The majority of FreshCo stores are independently owned, which gives each location its own distinct character, according to the division’s GM, Rob Adams.
“They’re all independent businesses,” he says of the FreshCo franchisees. “They have their own companies, their own staff. They just have to operate according to the FreshCo standards and guidelines, so we would make sure we control the regional pricing, and the marketing and advertising, the assortment has to be approved, to make sure the brand is protected, but within those guidelines, you’ll see this franchisee here in Oakville [Ontario] do display patterns differently, the amount of seasonal he would carry might be different than a smaller store, and how he develops his own team within the store is obviously his personal goal.”
What it comes down to is establishing oneself as an integral part of community, as Rob DiFilippo, owner of the Oakville store, obviously has. “There’s a huge pride of ownership that comes into play,” notes Adams. “His picture’s on the wall as you leave. The customers get to know him; he knows a lot of the customers personally. It just helps the commitment level.”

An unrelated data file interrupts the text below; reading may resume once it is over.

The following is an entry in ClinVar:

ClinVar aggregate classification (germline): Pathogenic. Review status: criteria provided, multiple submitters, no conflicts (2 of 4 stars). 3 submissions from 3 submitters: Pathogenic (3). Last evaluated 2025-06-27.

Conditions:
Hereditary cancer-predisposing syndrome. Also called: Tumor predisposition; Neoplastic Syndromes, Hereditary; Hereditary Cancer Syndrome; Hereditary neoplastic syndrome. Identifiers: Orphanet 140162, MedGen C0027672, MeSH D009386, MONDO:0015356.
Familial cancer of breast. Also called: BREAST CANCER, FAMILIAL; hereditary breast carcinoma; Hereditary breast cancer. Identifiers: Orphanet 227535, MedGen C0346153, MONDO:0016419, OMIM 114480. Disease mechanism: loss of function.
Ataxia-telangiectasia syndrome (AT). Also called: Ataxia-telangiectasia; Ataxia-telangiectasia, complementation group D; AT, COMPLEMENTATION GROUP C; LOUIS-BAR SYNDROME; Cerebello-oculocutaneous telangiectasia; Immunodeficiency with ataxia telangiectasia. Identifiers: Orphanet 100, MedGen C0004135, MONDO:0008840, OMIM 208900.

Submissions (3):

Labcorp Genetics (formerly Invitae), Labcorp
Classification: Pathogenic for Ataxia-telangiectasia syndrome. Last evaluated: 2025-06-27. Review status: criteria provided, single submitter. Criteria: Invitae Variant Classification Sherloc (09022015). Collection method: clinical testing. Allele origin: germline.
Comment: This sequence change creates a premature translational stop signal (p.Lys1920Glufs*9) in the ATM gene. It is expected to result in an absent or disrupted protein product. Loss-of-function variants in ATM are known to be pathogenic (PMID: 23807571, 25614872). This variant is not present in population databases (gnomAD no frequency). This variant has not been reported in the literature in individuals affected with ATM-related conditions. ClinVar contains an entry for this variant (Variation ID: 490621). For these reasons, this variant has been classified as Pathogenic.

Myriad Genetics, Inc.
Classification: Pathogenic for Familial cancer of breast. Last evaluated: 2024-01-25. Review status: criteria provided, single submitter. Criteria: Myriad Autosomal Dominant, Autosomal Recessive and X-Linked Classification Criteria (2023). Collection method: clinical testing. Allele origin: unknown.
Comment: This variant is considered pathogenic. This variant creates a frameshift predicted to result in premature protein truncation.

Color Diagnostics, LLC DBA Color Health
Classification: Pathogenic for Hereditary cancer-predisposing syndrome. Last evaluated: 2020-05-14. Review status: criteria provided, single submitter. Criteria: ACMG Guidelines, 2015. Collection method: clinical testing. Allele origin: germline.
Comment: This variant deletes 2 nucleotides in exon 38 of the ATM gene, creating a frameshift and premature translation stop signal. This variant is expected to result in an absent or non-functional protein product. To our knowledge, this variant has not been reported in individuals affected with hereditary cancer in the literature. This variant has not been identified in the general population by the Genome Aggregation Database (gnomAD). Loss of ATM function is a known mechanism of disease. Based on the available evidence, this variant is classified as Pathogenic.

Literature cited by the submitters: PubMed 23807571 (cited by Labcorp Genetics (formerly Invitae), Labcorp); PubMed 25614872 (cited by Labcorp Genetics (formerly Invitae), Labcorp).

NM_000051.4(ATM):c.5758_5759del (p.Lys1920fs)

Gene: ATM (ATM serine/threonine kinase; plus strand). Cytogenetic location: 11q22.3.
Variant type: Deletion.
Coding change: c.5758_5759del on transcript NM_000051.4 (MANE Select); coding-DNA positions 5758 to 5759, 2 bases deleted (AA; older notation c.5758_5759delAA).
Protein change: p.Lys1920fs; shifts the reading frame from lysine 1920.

The subsequent bond formed with shoppers is more solid than any connection to a faceless large business, Adams believes. “I think consumers appreciate small businesses more than big corporations, so the franchisees can touch the communities a little more effectively than large corporations at times, and it’s more personal,” he observes, adding that a franchisee “gets the support of the big company to buy better for him, put programs together, but how it comes to life in his community, he puts a big spin on it.”
To read the March 2011 Store of the Month story, “Northern Star,” visit www.progressivegrocer.com/inprint/article/id1578/northern-star/.